So how long will it be before this whole "driving ourselves around in cars" thing is done with? Atrios predicts that "a whole lot of public money will be spent setting up a 'driverless car' system that will never actually work." Kevin Drum is much more optimistic — he predicts that "There will be a transition period that's likely to be messy—though probably no messier than today's all-human traffic nightmare—but eventually you won't even be allowed to drive a car. Every car on the road will be automated, and our grandchildren will be gobsmacked to learn that anything as unreliable as a human being was ever allowed to pilot a two-ton metal box traveling 60 miles an hour."
I'm with Kevin on this — technologically speaking, the ability for cars to drive themselves is coming really soon (see this recent article in Wired for a primer). Yes, it will be difficult to get to the fully automated system where the cars speak to the roads and to each other, but between here and there, there are many incremental steps that can and will be taken to get judgment out of human hands. The transition won't be because technology is inadequate, but because it'll take time for the old dumb cars to wear out and be taken off the road. High-end cars already park themselves and override you in tricky traffic situations, and they're getting better every year. But I'd like to emphasize Kevin's point: people suck at driving. Not you, of course—you're a great driver! But as a group, we're just not up to it. Let's look at some data from the Transportation Department.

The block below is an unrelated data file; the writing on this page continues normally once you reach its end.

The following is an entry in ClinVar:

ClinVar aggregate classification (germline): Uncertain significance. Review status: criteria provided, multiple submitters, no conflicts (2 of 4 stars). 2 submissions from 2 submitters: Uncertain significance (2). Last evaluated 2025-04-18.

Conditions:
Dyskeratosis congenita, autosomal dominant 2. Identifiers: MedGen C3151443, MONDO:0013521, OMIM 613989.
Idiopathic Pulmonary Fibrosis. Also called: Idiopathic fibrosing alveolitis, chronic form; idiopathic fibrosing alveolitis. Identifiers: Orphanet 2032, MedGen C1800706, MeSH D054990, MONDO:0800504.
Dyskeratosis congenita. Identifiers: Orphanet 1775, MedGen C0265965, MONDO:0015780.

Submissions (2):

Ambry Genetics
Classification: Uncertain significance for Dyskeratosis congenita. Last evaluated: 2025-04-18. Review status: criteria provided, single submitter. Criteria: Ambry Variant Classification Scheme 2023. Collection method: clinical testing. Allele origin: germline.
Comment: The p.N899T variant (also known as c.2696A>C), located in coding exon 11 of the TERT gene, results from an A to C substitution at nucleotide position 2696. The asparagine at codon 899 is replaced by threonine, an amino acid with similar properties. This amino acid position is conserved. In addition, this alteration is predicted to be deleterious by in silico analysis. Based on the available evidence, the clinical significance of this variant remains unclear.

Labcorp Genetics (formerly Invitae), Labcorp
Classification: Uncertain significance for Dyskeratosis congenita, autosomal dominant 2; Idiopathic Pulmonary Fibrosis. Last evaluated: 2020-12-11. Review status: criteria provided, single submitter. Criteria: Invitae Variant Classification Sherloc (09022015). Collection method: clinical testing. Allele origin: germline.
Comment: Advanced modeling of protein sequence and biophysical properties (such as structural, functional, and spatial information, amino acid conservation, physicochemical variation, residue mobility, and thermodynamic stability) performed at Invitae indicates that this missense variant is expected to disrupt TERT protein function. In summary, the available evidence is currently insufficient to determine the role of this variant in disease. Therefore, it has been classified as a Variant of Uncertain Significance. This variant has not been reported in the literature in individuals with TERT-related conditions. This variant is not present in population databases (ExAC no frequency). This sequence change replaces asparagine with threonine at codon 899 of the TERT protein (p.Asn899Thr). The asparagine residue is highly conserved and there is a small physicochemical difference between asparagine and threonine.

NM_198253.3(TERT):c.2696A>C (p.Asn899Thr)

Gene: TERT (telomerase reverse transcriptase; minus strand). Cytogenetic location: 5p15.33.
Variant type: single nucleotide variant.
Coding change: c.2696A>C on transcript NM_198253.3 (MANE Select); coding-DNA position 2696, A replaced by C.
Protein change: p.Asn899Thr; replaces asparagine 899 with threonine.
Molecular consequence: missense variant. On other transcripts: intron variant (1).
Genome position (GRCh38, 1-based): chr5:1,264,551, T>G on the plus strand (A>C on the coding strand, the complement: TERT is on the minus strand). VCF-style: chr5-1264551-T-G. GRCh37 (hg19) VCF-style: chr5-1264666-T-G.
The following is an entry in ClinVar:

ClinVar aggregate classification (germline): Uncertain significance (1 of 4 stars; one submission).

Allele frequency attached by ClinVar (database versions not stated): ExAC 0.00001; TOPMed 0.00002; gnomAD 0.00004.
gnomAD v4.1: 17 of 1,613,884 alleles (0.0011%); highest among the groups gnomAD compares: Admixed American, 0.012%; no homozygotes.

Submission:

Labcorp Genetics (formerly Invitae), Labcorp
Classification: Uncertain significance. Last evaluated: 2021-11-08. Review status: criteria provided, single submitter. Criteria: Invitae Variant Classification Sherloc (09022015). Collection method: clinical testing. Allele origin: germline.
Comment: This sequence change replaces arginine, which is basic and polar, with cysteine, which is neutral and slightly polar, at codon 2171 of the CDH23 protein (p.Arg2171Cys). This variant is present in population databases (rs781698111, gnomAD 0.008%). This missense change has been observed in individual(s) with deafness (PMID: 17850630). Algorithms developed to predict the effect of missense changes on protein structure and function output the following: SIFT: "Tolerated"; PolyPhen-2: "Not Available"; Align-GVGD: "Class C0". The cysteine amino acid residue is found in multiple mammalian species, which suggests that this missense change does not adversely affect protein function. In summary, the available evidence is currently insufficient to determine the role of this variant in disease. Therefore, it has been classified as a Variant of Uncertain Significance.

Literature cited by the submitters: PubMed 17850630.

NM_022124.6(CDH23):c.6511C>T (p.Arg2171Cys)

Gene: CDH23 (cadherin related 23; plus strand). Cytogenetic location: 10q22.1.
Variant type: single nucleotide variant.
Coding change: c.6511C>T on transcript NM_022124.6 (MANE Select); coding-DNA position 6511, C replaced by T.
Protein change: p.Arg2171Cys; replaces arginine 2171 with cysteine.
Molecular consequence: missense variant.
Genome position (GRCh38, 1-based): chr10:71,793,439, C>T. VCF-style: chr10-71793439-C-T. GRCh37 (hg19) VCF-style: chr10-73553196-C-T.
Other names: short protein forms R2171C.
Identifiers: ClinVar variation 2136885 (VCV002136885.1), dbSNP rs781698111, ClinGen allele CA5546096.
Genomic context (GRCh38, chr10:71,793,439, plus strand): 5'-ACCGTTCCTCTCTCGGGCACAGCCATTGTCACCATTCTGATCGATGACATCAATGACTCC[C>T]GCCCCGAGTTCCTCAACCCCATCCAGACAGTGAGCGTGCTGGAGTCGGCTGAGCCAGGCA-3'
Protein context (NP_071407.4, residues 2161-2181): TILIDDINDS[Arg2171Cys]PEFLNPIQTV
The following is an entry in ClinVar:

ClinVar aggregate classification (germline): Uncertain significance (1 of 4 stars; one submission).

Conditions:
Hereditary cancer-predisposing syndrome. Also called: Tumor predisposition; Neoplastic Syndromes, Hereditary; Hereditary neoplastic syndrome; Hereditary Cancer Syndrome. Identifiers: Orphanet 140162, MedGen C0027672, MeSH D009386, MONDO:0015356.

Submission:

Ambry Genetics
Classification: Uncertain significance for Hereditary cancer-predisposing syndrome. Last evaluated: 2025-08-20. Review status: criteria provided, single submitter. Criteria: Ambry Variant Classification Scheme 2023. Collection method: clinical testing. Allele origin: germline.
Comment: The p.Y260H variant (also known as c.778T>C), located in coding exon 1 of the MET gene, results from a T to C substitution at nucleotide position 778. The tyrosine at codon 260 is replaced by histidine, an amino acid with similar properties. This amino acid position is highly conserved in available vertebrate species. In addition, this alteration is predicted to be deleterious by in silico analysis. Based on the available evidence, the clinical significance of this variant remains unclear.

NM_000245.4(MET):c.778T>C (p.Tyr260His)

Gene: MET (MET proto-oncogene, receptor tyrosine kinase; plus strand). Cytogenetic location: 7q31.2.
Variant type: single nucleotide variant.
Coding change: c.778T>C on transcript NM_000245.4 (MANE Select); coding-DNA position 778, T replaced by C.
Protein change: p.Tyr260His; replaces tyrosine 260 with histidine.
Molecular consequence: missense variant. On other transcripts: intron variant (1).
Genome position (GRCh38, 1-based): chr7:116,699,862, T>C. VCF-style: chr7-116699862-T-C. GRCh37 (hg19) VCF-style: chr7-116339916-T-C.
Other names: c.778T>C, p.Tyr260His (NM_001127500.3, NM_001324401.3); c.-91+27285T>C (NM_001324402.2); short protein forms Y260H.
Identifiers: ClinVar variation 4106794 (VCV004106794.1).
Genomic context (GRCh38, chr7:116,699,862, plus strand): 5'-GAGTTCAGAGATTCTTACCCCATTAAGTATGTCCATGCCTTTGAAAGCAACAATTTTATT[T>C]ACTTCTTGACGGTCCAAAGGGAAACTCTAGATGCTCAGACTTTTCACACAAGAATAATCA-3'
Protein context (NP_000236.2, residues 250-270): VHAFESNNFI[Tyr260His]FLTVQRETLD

In 2009, the last year for which they appear to have data, there were 30,797 fatal car accidents in the United States. These crashes killed 24,474 vehicle occupants, 4,462 motorcyclists, 4,092 pedestrians, 630 bicycle riders, and 150 "unknown" people, for a total of 33,808 vehicle crash deaths. In other words, that's about a September 11 every month or so on our roads.
The good news is that these numbers have declined in the last couple of years—total deaths were over 43,000 in 2005. But they're still incredibly high. And think about it: do you know anyone who was killed or seriously injured in a car accident? I'll bet you do. The autonomous cars can't get here soon enough.